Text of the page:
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Scaling angles and polygons

Alignments to Content Standards: 7.G.A.1 7.RP.A.2 8.G.A


  1. For each shape below, draw a scaled copy with a scale factor of 2. Explain why your drawing is accurate.

  2. Below are two pairs of polygons. For each pair, explain whether or not one is a scaled version of the other.


IM Commentary

The goal of this task is to gather together knowledge and skills from the seventh grade in a context which prepares students for the important eighth grade notion of similarity. These important ideas include:

  • Scaled shapes have the same angle measures: concretely, when we scale two line segments meeting at a point, the lengths of the segments change but they still are part of the same pair of rays making the same angle.
  • Corresponding segments of scaled shapes have proportional lengths. If $a$ and $b$ are side lengths of shape S and $c$ and $d$ are the lengths of the corresponding sides of shape $T$, then $$c:a :: d:b$$ and the common ratio tells us the scale factor going from shape $S$ to shape $T$.

These ideas are sufficient to identify similar polygons and also to produce a scaled version of a given polygon.

The teacher will want to make sure that students have access to rulers, protractors, and possibly patty paper as well to help with their reasoning. In many of the answers, the original angle or polygon is used as part of the scaled version. This is a good technique which saves some time but students may be more comfortable or more inclined to produce a separate scaled angle or polygon. The teacher will need to make sure that students understand that scaling only changes size, not shape: in particular, it does not impact angles. If students try to double the measure of the angle on the first part of (a), the teacher can ask them if the two images are the same shape. The teacher may also encourage students to measure the angles of the shapes in part (a) to verify that they are the same. 

Scaled Polygons are one of the most important examples of similar shapes, introduced in 8.G.A. The ideas developed in 7.G.1 and 7.RP.2 are not sufficient, however, to motivate the abstract notion of similarity transformation introduced in the eighth grade. A more abstract, challenging example involving scaled shapes is found in https://www.illustrativemathematics.org/tasks/1818. This task has been aligned with 8.G.A because, while the ideas needed to do this work are available in the seventh grade, the motivation for this example and the synthesis of these important ideas is also appropriate for the eighth grade.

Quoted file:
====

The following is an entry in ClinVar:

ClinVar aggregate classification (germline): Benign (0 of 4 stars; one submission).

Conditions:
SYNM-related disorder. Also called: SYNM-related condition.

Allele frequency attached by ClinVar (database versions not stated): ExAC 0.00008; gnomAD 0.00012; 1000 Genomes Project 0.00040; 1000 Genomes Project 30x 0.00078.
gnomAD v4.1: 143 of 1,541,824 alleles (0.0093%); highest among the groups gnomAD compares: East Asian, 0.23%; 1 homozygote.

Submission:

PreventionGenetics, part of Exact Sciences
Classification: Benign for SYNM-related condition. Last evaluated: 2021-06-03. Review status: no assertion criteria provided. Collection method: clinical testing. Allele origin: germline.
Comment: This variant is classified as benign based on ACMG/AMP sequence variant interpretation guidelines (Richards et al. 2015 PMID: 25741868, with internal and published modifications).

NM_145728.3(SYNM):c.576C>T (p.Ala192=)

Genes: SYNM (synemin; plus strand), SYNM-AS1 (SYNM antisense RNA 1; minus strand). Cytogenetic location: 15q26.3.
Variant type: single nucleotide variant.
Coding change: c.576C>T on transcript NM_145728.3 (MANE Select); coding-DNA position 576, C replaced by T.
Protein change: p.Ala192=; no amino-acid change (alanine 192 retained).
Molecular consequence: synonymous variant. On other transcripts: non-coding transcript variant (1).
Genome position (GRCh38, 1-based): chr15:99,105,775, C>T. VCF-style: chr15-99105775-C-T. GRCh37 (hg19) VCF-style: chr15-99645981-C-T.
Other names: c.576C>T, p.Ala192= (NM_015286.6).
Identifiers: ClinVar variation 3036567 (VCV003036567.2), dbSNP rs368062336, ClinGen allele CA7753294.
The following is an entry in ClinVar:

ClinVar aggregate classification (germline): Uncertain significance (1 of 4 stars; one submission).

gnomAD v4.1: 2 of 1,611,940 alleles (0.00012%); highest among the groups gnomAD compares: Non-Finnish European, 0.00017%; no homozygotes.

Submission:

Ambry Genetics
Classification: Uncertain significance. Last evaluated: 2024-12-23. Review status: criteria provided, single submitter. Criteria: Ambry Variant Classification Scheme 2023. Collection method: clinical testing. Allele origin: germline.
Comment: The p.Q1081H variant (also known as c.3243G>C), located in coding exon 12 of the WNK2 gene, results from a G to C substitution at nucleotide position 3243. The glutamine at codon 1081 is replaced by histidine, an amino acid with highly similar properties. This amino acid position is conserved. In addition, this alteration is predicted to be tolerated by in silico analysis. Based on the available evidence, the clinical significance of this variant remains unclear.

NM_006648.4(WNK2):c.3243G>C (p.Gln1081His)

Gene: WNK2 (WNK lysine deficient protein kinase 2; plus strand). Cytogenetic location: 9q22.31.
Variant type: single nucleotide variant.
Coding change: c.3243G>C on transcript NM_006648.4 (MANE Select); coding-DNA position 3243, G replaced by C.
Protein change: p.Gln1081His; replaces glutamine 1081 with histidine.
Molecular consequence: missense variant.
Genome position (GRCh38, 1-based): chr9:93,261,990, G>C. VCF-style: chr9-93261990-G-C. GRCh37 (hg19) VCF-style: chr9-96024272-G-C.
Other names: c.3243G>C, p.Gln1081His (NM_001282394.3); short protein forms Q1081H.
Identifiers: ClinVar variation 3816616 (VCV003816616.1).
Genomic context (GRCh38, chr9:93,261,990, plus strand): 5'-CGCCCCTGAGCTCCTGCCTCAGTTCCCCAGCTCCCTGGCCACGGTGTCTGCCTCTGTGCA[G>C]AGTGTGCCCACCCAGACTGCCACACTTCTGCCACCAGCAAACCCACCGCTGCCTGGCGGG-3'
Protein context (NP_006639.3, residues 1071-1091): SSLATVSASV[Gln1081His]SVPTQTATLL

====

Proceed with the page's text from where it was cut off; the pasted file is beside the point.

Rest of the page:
1. We can double the length of the two segments as pictured below


      (We can physically do this using a ruler, or overlaying some grid paper, or drawing a circle of radius $\overline{CB}$ centered at $C$, etc.)  Regardless of the construction, we then have that segment $\overline{BC'}$ is a scaled version of $\overline{BC}$ with a scale factor of 2 and, similarly, $\overline{BA'}$ is the scaled version of $\overline{BA}$ with scale factor two. Scaling does not change angles and we can see this in the picture as $\angle A'BC'$ is the same as $\angle ABC$.

    2. Scaling $\triangle DEF$ can be accomplished as in (i), thinking of $D$, $E$, and $F$ as three points lying on an angle and then drawing in the remaining side after scaling the angle:


      We can check by measuring that the length of $\overline{E'F'}$ is twice the length $\overline{EF}$ so all three sides of $\triangle DEF$ have been scaled by a factor of 2. 

    3. The grid can help draw our scaled quadrilateral as it allows us to measure each side length. Below is a picture of the quadrilateral along with a scaled copy:


      Starting at vertex G, we make the blue quadrilateral by moving right two units and up 4 units to H, then we move right one unit and down 5 units to I, then moving left one unit and up 3 units to J, finally left two units and down 2 units back to G. If we double all of these numbers, this makes the red quadrilateral starting at its bottom left vertex G$^\prime$. So the red quadrilateral is a scaled version of the blue quadrilateral with scale factor 2.


    1. Triangle $NOP$ is not a scaled version of triangle $KLM$. To see why, note that the shortest side of $\triangle KLM$, $\overline{KL}$, is about half the length (perhaps a little less) of the shortest side of $\triangle NOP$, $\overline{PO}$. But the longest side of $\triangle KLM$, $\overline{LM}$, is more than half the length of the longest side of $\triangle NOP$, $\overline{NO}$. This means that there is no possible common scale factor for the sides of these triangles.

      Alternatively, we could estimate the angle measures with a protractor and find that they are different for the two triangles. Because of what we found in part (i) of (a), this means that the two triangles are not scaled versions of one another.

    2. Starting with vertex Q of the blue quadrilateral we move right two units and up one to vertex R, then right three units and down three units to vertex S, then left three units and up two units to vertex T, and finally left two units back to vertex Q. Starting with vertex U of the red quadrilateral and we go right four units and down two to vertex X, then right six units and up six units to vertex W, then left six units and down four units to vertex V, and finally left four units back to vertex U. If we compare these directions, they are the same except that all lengths have been doubled and up has been replaced with down. So the red shape is a scaled version of the blue shape with a scale factor of two.